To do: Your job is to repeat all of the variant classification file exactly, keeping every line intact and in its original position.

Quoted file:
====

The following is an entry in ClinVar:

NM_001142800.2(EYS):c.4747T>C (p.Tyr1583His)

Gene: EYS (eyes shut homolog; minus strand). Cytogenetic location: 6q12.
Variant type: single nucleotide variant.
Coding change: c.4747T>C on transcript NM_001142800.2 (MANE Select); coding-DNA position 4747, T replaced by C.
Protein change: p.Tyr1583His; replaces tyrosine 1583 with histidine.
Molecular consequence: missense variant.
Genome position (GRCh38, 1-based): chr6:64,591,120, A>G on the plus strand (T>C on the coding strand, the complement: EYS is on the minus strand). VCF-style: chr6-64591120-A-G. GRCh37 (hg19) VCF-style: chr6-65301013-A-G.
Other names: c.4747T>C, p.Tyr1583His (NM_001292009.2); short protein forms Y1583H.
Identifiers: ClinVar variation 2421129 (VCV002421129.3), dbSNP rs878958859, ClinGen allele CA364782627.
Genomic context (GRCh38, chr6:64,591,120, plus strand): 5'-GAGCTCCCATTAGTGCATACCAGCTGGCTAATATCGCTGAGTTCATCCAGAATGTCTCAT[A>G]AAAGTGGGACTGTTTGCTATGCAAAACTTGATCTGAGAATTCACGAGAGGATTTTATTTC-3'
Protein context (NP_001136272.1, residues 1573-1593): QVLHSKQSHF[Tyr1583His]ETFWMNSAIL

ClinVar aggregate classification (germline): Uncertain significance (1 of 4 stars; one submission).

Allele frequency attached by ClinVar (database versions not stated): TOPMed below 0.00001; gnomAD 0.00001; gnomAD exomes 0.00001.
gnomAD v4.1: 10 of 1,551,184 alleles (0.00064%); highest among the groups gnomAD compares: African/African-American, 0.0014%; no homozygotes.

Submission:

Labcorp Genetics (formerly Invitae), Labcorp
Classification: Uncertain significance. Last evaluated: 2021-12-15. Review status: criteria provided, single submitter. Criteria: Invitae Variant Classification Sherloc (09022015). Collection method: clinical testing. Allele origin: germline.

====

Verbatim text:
The following is an entry in ClinVar:

NM_001142800.2(EYS):c.4747T>C (p.Tyr1583His)

Gene: EYS (eyes shut homolog; minus strand). Cytogenetic location: 6q12.
Variant type: single nucleotide variant.
Coding change: c.4747T>C on transcript NM_001142800.2 (MANE Select); coding-DNA position 4747, T replaced by C.
Protein change: p.Tyr1583His; replaces tyrosine 1583 with histidine.
Molecular consequence: missense variant.
Genome position (GRCh38, 1-based): chr6:64,591,120, A>G on the plus strand (T>C on the coding strand, the complement: EYS is on the minus strand). VCF-style: chr6-64591120-A-G. GRCh37 (hg19) VCF-style: chr6-65301013-A-G.
Other names: c.4747T>C, p.Tyr1583His (NM_001292009.2); short protein forms Y1583H.
Identifiers: ClinVar variation 2421129 (VCV002421129.3), dbSNP rs878958859, ClinGen allele CA364782627.
Genomic context (GRCh38, chr6:64,591,120, plus strand): 5'-GAGCTCCCATTAGTGCATACCAGCTGGCTAATATCGCTGAGTTCATCCAGAATGTCTCAT[A>G]AAAGTGGGACTGTTTGCTATGCAAAACTTGATCTGAGAATTCACGAGAGGATTTTATTTC-3'
Protein context (NP_001136272.1, residues 1573-1593): QVLHSKQSHF[Tyr1583His]ETFWMNSAIL

ClinVar aggregate classification (germline): Uncertain significance (1 of 4 stars; one submission).

Allele frequency attached by ClinVar (database versions not stated): TOPMed below 0.00001; gnomAD 0.00001; gnomAD exomes 0.00001.
gnomAD v4.1: 10 of 1,551,184 alleles (0.00064%); highest among the groups gnomAD compares: African/African-American, 0.0014%; no homozygotes.

Submission:

Labcorp Genetics (formerly Invitae), Labcorp
Classification: Uncertain significance. Last evaluated: 2021-12-15. Review status: criteria provided, single submitter. Criteria: Invitae Variant Classification Sherloc (09022015). Collection method: clinical testing. Allele origin: germline.